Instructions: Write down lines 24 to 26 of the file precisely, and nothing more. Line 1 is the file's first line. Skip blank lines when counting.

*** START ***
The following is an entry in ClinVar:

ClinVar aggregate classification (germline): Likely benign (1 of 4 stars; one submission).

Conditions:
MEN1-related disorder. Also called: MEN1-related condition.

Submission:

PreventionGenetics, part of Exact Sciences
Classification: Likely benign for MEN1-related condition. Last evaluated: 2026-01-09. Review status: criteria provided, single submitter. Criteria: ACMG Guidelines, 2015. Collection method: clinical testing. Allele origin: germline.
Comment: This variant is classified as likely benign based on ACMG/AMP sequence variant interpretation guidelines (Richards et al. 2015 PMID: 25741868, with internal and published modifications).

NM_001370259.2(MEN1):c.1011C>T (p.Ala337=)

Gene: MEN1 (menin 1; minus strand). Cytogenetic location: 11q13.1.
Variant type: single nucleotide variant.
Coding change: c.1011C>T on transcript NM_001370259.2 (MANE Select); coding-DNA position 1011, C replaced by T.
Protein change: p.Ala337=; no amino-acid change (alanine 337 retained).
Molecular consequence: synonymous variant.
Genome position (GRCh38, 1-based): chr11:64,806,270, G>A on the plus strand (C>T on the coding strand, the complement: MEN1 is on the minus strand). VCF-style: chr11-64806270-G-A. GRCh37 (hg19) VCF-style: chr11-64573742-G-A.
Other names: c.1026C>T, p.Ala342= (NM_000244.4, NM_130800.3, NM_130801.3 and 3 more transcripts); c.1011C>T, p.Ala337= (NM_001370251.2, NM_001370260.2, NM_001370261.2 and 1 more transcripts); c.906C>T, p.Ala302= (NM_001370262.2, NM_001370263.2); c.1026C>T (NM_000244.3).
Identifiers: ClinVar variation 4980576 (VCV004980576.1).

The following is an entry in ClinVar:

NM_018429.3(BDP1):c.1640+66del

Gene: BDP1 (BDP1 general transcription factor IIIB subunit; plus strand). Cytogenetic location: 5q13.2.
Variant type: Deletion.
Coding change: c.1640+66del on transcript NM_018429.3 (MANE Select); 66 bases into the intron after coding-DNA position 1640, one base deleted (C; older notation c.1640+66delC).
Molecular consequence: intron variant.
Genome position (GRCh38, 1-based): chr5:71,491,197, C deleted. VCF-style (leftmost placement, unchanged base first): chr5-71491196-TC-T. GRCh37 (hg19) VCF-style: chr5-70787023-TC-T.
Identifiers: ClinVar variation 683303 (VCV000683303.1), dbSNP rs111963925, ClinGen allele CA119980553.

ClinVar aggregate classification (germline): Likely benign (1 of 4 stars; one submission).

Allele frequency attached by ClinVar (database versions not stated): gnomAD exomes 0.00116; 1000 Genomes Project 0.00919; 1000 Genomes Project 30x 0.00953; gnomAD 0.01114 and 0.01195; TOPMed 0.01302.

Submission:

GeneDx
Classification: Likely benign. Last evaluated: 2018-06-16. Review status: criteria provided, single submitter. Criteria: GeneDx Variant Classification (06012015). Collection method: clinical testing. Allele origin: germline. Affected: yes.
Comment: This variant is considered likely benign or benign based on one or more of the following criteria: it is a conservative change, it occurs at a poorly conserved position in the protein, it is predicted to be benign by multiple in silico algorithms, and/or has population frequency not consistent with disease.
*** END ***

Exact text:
Genome position (GRCh38, 1-based): chr5:71,491,197, C deleted. VCF-style (leftmost placement, unchanged base first): chr5-71491196-TC-T. GRCh37 (hg19) VCF-style: chr5-70787023-TC-T.
Identifiers: ClinVar variation 683303 (VCV000683303.1), dbSNP rs111963925, ClinGen allele CA119980553.

ClinVar aggregate classification (germline): Likely benign (1 of 4 stars; one submission).